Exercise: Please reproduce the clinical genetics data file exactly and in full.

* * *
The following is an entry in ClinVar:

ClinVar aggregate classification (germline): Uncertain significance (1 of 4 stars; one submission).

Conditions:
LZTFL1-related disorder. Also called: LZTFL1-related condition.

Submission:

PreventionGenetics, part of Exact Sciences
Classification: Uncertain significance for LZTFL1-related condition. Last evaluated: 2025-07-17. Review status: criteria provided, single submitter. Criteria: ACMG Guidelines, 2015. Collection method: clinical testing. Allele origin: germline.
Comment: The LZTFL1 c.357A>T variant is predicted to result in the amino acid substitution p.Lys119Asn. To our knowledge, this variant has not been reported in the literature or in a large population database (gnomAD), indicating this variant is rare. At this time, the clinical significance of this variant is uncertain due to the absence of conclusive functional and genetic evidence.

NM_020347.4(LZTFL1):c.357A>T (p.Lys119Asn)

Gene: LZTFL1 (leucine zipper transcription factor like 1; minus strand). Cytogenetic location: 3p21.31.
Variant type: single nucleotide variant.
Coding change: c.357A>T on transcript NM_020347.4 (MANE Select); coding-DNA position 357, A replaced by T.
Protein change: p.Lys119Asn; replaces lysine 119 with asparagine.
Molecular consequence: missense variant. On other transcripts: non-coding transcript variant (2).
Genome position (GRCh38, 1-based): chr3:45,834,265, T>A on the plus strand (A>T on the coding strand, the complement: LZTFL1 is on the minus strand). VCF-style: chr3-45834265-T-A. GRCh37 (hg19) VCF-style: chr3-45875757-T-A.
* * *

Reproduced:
The following is an entry in ClinVar:

ClinVar aggregate classification (germline): Uncertain significance (1 of 4 stars; one submission).

Conditions:
LZTFL1-related disorder. Also called: LZTFL1-related condition.

Submission:

PreventionGenetics, part of Exact Sciences
Classification: Uncertain significance for LZTFL1-related condition. Last evaluated: 2025-07-17. Review status: criteria provided, single submitter. Criteria: ACMG Guidelines, 2015. Collection method: clinical testing. Allele origin: germline.
Comment: The LZTFL1 c.357A>T variant is predicted to result in the amino acid substitution p.Lys119Asn. To our knowledge, this variant has not been reported in the literature or in a large population database (gnomAD), indicating this variant is rare. At this time, the clinical significance of this variant is uncertain due to the absence of conclusive functional and genetic evidence.

NM_020347.4(LZTFL1):c.357A>T (p.Lys119Asn)

Gene: LZTFL1 (leucine zipper transcription factor like 1; minus strand). Cytogenetic location: 3p21.31.
Variant type: single nucleotide variant.
Coding change: c.357A>T on transcript NM_020347.4 (MANE Select); coding-DNA position 357, A replaced by T.
Protein change: p.Lys119Asn; replaces lysine 119 with asparagine.
Molecular consequence: missense variant. On other transcripts: non-coding transcript variant (2).
Genome position (GRCh38, 1-based): chr3:45,834,265, T>A on the plus strand (A>T on the coding strand, the complement: LZTFL1 is on the minus strand). VCF-style: chr3-45834265-T-A. GRCh37 (hg19) VCF-style: chr3-45875757-T-A.